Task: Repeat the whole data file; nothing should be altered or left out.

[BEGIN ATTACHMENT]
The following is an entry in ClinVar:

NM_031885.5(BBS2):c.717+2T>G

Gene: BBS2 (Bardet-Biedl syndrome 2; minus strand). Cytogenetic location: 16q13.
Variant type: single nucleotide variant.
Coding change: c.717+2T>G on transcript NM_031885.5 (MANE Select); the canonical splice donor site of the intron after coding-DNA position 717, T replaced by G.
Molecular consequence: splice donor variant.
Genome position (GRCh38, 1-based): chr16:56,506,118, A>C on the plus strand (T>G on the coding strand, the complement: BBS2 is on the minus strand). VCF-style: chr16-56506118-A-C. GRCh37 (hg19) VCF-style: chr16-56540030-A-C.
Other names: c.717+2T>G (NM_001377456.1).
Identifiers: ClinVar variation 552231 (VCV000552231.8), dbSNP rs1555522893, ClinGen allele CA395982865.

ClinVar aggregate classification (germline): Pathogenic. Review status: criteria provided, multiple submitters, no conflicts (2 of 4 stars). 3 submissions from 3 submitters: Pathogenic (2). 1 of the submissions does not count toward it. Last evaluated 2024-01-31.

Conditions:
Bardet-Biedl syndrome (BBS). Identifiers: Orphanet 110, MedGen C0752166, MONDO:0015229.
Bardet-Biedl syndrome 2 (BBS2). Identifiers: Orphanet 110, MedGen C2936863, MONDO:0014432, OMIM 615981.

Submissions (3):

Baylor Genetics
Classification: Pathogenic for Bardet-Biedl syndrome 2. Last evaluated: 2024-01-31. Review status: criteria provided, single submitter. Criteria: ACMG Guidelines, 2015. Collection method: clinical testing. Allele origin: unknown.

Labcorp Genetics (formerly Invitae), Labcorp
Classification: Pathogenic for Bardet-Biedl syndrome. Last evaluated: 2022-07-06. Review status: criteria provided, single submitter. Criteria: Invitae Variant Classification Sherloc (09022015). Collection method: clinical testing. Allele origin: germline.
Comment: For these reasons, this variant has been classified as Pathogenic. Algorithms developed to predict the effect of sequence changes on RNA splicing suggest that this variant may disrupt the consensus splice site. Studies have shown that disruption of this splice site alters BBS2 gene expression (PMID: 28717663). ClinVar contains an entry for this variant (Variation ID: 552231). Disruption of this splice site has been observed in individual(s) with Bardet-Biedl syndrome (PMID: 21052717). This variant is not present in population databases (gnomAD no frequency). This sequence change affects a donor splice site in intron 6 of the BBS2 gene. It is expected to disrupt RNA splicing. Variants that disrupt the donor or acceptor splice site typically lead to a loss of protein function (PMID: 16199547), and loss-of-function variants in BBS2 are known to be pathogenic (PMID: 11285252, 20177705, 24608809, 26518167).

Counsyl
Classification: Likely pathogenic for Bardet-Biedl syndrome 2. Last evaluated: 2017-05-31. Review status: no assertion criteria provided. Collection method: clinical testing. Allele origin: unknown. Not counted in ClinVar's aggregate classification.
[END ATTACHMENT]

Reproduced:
The following is an entry in ClinVar:

NM_031885.5(BBS2):c.717+2T>G

Gene: BBS2 (Bardet-Biedl syndrome 2; minus strand). Cytogenetic location: 16q13.
Variant type: single nucleotide variant.
Coding change: c.717+2T>G on transcript NM_031885.5 (MANE Select); the canonical splice donor site of the intron after coding-DNA position 717, T replaced by G.
Molecular consequence: splice donor variant.
Genome position (GRCh38, 1-based): chr16:56,506,118, A>C on the plus strand (T>G on the coding strand, the complement: BBS2 is on the minus strand). VCF-style: chr16-56506118-A-C. GRCh37 (hg19) VCF-style: chr16-56540030-A-C.
Other names: c.717+2T>G (NM_001377456.1).
Identifiers: ClinVar variation 552231 (VCV000552231.8), dbSNP rs1555522893, ClinGen allele CA395982865.

ClinVar aggregate classification (germline): Pathogenic. Review status: criteria provided, multiple submitters, no conflicts (2 of 4 stars). 3 submissions from 3 submitters: Pathogenic (2). 1 of the submissions does not count toward it. Last evaluated 2024-01-31.

Conditions:
Bardet-Biedl syndrome (BBS). Identifiers: Orphanet 110, MedGen C0752166, MONDO:0015229.
Bardet-Biedl syndrome 2 (BBS2). Identifiers: Orphanet 110, MedGen C2936863, MONDO:0014432, OMIM 615981.

Submissions (3):

Baylor Genetics
Classification: Pathogenic for Bardet-Biedl syndrome 2. Last evaluated: 2024-01-31. Review status: criteria provided, single submitter. Criteria: ACMG Guidelines, 2015. Collection method: clinical testing. Allele origin: unknown.

Labcorp Genetics (formerly Invitae), Labcorp
Classification: Pathogenic for Bardet-Biedl syndrome. Last evaluated: 2022-07-06. Review status: criteria provided, single submitter. Criteria: Invitae Variant Classification Sherloc (09022015). Collection method: clinical testing. Allele origin: germline.
Comment: For these reasons, this variant has been classified as Pathogenic. Algorithms developed to predict the effect of sequence changes on RNA splicing suggest that this variant may disrupt the consensus splice site. Studies have shown that disruption of this splice site alters BBS2 gene expression (PMID: 28717663). ClinVar contains an entry for this variant (Variation ID: 552231). Disruption of this splice site has been observed in individual(s) with Bardet-Biedl syndrome (PMID: 21052717). This variant is not present in population databases (gnomAD no frequency). This sequence change affects a donor splice site in intron 6 of the BBS2 gene. It is expected to disrupt RNA splicing. Variants that disrupt the donor or acceptor splice site typically lead to a loss of protein function (PMID: 16199547), and loss-of-function variants in BBS2 are known to be pathogenic (PMID: 11285252, 20177705, 24608809, 26518167).

Counsyl
Classification: Likely pathogenic for Bardet-Biedl syndrome 2. Last evaluated: 2017-05-31. Review status: no assertion criteria provided. Collection method: clinical testing. Allele origin: unknown. Not counted in ClinVar's aggregate classification.